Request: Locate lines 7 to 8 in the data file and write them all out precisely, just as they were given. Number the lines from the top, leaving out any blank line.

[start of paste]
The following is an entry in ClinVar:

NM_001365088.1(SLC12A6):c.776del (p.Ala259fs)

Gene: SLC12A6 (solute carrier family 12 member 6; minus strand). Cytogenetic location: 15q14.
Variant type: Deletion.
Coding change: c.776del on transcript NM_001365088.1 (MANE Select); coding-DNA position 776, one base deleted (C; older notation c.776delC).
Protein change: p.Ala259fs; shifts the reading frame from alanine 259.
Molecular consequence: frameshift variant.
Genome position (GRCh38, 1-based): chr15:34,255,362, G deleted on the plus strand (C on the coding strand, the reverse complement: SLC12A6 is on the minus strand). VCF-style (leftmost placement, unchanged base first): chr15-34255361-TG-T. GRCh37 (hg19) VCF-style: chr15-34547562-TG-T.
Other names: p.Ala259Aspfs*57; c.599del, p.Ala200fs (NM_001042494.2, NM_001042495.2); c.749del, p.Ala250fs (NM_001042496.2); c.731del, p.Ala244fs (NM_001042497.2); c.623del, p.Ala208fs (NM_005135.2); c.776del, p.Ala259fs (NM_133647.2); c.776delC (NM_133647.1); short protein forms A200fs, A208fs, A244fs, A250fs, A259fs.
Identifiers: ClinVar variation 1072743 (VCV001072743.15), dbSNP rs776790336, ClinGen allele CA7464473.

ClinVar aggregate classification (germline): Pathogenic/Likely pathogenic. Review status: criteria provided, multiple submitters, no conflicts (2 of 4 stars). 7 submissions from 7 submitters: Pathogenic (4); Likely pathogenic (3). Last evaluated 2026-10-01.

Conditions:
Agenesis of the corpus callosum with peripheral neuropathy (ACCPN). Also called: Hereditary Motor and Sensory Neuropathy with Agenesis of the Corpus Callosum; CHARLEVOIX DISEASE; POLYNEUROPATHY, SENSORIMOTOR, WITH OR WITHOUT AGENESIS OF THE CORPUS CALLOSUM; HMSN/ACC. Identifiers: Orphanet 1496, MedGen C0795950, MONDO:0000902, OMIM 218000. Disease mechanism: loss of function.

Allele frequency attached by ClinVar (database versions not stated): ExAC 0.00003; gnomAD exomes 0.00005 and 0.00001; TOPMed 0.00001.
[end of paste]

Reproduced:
Molecular consequence: frameshift variant.
Genome position (GRCh38, 1-based): chr15:34,255,362, G deleted on the plus strand (C on the coding strand, the reverse complement: SLC12A6 is on the minus strand). VCF-style (leftmost placement, unchanged base first): chr15-34255361-TG-T. GRCh37 (hg19) VCF-style: chr15-34547562-TG-T.